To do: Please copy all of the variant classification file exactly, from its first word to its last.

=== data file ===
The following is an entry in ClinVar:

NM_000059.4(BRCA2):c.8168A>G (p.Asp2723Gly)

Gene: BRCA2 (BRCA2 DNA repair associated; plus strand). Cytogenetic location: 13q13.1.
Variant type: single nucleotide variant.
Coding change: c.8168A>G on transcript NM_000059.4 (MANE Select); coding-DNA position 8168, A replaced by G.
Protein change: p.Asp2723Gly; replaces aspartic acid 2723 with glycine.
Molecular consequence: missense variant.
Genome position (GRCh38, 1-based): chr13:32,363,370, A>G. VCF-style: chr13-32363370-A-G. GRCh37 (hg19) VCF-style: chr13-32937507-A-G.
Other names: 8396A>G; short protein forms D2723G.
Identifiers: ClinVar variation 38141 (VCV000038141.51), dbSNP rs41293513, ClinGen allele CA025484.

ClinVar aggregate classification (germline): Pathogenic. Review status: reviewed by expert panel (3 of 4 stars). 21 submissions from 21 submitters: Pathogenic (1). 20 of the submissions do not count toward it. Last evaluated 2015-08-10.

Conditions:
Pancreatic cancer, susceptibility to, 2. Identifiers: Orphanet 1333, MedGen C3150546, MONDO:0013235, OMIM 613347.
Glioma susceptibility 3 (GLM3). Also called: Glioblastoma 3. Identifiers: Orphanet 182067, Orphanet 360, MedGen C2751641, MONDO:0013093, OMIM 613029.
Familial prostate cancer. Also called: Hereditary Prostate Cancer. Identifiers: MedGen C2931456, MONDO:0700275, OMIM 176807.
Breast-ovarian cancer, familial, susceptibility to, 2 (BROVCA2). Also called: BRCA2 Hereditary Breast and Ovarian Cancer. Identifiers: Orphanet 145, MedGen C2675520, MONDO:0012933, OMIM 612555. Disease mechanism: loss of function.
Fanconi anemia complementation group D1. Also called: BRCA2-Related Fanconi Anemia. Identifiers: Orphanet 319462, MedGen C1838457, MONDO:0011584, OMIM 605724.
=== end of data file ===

The following is an entry in ClinVar:

NM_000059.4(BRCA2):c.8168A>G (p.Asp2723Gly)

Gene: BRCA2 (BRCA2 DNA repair associated; plus strand). Cytogenetic location: 13q13.1.
Variant type: single nucleotide variant.
Coding change: c.8168A>G on transcript NM_000059.4 (MANE Select); coding-DNA position 8168, A replaced by G.
Protein change: p.Asp2723Gly; replaces aspartic acid 2723 with glycine.
Molecular consequence: missense variant.
Genome position (GRCh38, 1-based): chr13:32,363,370, A>G. VCF-style: chr13-32363370-A-G. GRCh37 (hg19) VCF-style: chr13-32937507-A-G.
Other names: 8396A>G; short protein forms D2723G.
Identifiers: ClinVar variation 38141 (VCV000038141.51), dbSNP rs41293513, ClinGen allele CA025484.

ClinVar aggregate classification (germline): Pathogenic. Review status: reviewed by expert panel (3 of 4 stars). 21 submissions from 21 submitters: Pathogenic (1). 20 of the submissions do not count toward it. Last evaluated 2015-08-10.

Conditions:
Pancreatic cancer, susceptibility to, 2. Identifiers: Orphanet 1333, MedGen C3150546, MONDO:0013235, OMIM 613347.
Glioma susceptibility 3 (GLM3). Also called: Glioblastoma 3. Identifiers: Orphanet 182067, Orphanet 360, MedGen C2751641, MONDO:0013093, OMIM 613029.
Familial prostate cancer. Also called: Hereditary Prostate Cancer. Identifiers: MedGen C2931456, MONDO:0700275, OMIM 176807.
Breast-ovarian cancer, familial, susceptibility to, 2 (BROVCA2). Also called: BRCA2 Hereditary Breast and Ovarian Cancer. Identifiers: Orphanet 145, MedGen C2675520, MONDO:0012933, OMIM 612555. Disease mechanism: loss of function.
Fanconi anemia complementation group D1. Also called: BRCA2-Related Fanconi Anemia. Identifiers: Orphanet 319462, MedGen C1838457, MONDO:0011584, OMIM 605724.